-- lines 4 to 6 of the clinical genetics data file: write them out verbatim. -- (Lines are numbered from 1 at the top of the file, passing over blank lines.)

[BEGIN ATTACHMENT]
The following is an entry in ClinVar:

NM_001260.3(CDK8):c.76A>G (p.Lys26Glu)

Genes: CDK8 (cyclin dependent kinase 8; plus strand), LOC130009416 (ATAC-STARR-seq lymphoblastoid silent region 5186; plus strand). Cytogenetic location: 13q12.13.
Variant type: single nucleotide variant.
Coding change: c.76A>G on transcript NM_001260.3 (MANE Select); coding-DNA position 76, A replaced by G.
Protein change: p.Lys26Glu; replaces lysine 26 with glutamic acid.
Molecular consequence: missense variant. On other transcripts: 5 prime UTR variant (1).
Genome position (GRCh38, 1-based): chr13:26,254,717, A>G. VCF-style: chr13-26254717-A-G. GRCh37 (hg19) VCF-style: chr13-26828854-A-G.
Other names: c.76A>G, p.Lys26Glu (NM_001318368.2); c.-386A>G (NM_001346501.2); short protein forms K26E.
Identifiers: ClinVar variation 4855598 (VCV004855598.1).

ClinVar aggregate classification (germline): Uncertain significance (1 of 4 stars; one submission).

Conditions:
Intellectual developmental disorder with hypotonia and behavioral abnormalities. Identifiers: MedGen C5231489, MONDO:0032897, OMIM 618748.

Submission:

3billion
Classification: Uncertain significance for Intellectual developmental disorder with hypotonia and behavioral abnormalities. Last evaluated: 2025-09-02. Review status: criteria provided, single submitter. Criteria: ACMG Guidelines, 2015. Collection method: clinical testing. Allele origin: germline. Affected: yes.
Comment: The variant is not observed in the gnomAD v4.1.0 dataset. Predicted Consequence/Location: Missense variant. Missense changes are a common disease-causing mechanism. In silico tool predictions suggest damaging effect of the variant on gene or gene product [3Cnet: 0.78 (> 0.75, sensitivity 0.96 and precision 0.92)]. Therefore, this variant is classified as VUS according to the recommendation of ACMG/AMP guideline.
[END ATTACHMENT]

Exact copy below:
Variant type: single nucleotide variant.
Coding change: c.76A>G on transcript NM_001260.3 (MANE Select); coding-DNA position 76, A replaced by G.
Protein change: p.Lys26Glu; replaces lysine 26 with glutamic acid.